Rafting alien biota

Geoff Read g.read at niwa.cri.nz
Sun Apr 28 22:19:58 EST 2002

Annelida members may have seen the publicity surrrounding a short note in 
Nature last week by David Barnes (1a) on a side effect of increased plastic 
debris in the oceans. He says "I ESTIMATE that rubbish of human origin has 
roughly doubled the propagation of fauna in the subtropics and more than 
tripled it at high (>50 deg) latitudes ...". This becomes in the press release 
used in newspapers (1b) that D.B. has "FOUND THAT" floating rubbish has 
almost doubled the spread of alien species. Never mind - he has a valid 
point, though the item is somewhat short on detail of the species being 
transported.  One wonders what NEW species are being transported that 
haven't been transported by the same mechanism of drift debris, on the 
same currents for eons.   

However, to balance this I'd like to mention algal rafting, which he rather 
ignores. Smith's recent observations (2) lead to claims that in the zone 
between Hobart Tasmania and subantarctic Macquarie Island "over 70 
million [algal] rafts [are] afloat at any one time, 20 million of which support a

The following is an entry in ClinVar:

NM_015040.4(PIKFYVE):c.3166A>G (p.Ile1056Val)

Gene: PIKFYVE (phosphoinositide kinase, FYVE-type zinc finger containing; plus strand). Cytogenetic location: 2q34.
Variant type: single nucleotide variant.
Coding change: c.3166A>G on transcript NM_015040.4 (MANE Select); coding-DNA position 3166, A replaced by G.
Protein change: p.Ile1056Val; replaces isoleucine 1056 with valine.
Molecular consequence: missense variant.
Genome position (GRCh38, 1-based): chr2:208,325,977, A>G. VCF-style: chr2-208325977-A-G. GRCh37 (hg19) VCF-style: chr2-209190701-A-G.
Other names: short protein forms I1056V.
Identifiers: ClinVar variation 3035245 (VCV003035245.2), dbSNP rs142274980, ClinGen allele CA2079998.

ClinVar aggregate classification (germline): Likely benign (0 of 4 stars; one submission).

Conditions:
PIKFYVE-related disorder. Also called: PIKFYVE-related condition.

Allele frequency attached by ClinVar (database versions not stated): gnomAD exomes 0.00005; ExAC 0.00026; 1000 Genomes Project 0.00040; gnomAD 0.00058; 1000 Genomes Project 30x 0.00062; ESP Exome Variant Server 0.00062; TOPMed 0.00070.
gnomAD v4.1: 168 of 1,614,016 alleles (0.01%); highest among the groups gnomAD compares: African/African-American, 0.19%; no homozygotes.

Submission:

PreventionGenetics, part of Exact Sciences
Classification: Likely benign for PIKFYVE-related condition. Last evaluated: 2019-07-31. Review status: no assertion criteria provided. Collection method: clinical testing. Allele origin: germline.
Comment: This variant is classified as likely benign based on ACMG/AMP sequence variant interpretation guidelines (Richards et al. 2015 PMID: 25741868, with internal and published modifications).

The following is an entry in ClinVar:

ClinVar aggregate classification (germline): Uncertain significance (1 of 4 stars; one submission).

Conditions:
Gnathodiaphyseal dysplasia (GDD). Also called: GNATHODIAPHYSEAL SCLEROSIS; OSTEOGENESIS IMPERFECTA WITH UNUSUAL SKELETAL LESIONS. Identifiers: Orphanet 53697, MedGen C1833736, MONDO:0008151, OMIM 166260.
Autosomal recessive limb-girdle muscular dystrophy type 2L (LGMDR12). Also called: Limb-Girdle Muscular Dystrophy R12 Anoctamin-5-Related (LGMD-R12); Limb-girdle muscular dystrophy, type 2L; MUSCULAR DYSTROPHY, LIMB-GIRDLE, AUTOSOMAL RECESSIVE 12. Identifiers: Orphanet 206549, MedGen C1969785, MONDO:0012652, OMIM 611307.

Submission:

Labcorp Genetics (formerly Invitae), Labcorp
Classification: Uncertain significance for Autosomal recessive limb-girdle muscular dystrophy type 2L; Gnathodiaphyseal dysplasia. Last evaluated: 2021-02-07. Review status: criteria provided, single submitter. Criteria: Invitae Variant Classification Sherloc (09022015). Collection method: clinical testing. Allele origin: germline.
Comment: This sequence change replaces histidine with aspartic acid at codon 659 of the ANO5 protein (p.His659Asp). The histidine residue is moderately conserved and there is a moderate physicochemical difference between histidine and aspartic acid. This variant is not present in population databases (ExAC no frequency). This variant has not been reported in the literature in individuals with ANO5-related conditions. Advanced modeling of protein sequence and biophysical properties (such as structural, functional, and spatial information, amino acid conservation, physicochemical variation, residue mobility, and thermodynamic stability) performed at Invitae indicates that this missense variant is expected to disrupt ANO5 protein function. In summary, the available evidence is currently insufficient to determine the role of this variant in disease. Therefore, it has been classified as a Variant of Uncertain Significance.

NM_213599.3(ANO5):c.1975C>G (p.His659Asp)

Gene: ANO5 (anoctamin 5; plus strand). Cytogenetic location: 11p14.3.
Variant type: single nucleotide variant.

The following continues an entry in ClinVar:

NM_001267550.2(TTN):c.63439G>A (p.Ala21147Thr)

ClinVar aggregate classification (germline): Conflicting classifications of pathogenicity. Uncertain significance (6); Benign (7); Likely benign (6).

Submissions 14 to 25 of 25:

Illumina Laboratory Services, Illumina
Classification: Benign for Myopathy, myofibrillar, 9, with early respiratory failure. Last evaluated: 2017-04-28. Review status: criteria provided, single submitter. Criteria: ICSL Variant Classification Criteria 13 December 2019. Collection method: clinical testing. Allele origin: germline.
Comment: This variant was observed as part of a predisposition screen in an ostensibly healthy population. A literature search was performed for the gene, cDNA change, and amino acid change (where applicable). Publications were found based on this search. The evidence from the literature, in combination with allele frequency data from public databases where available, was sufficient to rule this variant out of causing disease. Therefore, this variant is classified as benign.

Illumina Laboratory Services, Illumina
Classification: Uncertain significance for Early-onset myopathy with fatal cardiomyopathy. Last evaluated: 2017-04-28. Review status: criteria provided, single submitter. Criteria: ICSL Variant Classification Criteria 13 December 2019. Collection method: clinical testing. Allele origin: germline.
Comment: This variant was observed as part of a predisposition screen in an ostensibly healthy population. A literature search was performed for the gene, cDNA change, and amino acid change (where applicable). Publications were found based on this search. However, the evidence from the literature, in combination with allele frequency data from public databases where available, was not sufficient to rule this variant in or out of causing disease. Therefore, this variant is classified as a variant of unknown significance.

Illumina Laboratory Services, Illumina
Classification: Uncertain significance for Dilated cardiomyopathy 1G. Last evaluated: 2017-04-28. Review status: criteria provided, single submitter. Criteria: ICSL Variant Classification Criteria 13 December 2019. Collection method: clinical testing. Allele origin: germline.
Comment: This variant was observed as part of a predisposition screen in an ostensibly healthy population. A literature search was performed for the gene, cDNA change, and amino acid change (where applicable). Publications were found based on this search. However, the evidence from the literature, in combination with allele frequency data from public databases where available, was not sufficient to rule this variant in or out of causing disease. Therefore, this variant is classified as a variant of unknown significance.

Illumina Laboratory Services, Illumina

holdfast, the habitat supporting the highest faunal diversity in attached kelp 
plants". That's practically a conveyor belt supply (coming towards New 
Zealand by the way). It may not only be important to coastal faunas. Parker & 
Tunnicliffe (3) suggest that seamounts can be colonised this way. The only 
caveat is how long algal rafts can last afloat - Hobday's California Bight paper 
(4) suggests about 100 days. 

Barnes, D. K. A. 2002. Biodiversity: Invasions by marine life on plastic debris
[Brief Communication]. — Nature 416:808 - 809.


Smith, S. D. A. 2002. Kelp rafts in the Southern Ocean. — Global Ecology 
and Biogeography 11(1):67-69.  

Parker, T., & V. Tunnicliffe. 1994. Dispersal Strategies of the Biota on an 
Oceanic Seamount - Implications for Ecology and Biogeography. — 
Biological Bulletin 187(3):336-345.  

Hobday, A. J. 2000. Age of drifting Macrocystis pyrifera (L.) C. Agardh rafts in 
the Southern California Bight. — Journal Of Experimental Marine Biology And 
Ecology 253(1):97-114.  

  Geoff Read <g.read at niwa.cri.nz>

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